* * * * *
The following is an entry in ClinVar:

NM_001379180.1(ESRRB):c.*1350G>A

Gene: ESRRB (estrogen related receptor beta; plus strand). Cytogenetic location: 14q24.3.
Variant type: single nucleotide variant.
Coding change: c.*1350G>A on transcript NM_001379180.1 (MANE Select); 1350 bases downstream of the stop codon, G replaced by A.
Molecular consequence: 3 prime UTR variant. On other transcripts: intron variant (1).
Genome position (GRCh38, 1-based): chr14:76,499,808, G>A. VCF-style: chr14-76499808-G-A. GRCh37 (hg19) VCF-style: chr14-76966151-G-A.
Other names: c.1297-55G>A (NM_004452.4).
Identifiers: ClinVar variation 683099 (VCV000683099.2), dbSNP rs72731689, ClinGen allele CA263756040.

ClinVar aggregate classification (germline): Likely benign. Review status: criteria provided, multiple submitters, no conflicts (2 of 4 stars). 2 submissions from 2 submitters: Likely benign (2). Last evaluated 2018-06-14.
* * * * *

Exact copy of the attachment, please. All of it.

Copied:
The following is an entry in ClinVar:

NM_001379180.1(ESRRB):c.*1350G>A

Gene: ESRRB (estrogen related receptor beta; plus strand). Cytogenetic location: 14q24.3.
Variant type: single nucleotide variant.
Coding change: c.*1350G>A on transcript NM_001379180.1 (MANE Select); 1350 bases downstream of the stop codon, G replaced by A.
Molecular consequence: 3 prime UTR variant. On other transcripts: intron variant (1).
Genome position (GRCh38, 1-based): chr14:76,499,808, G>A. VCF-style: chr14-76499808-G-A. GRCh37 (hg19) VCF-style: chr14-76966151-G-A.
Other names: c.1297-55G>A (NM_004452.4).
Identifiers: ClinVar variation 683099 (VCV000683099.2), dbSNP rs72731689, ClinGen allele CA263756040.

ClinVar aggregate classification (germline): Likely benign. Review status: criteria provided, multiple submitters, no conflicts (2 of 4 stars). 2 submissions from 2 submitters: Likely benign (2). Last evaluated 2018-06-14.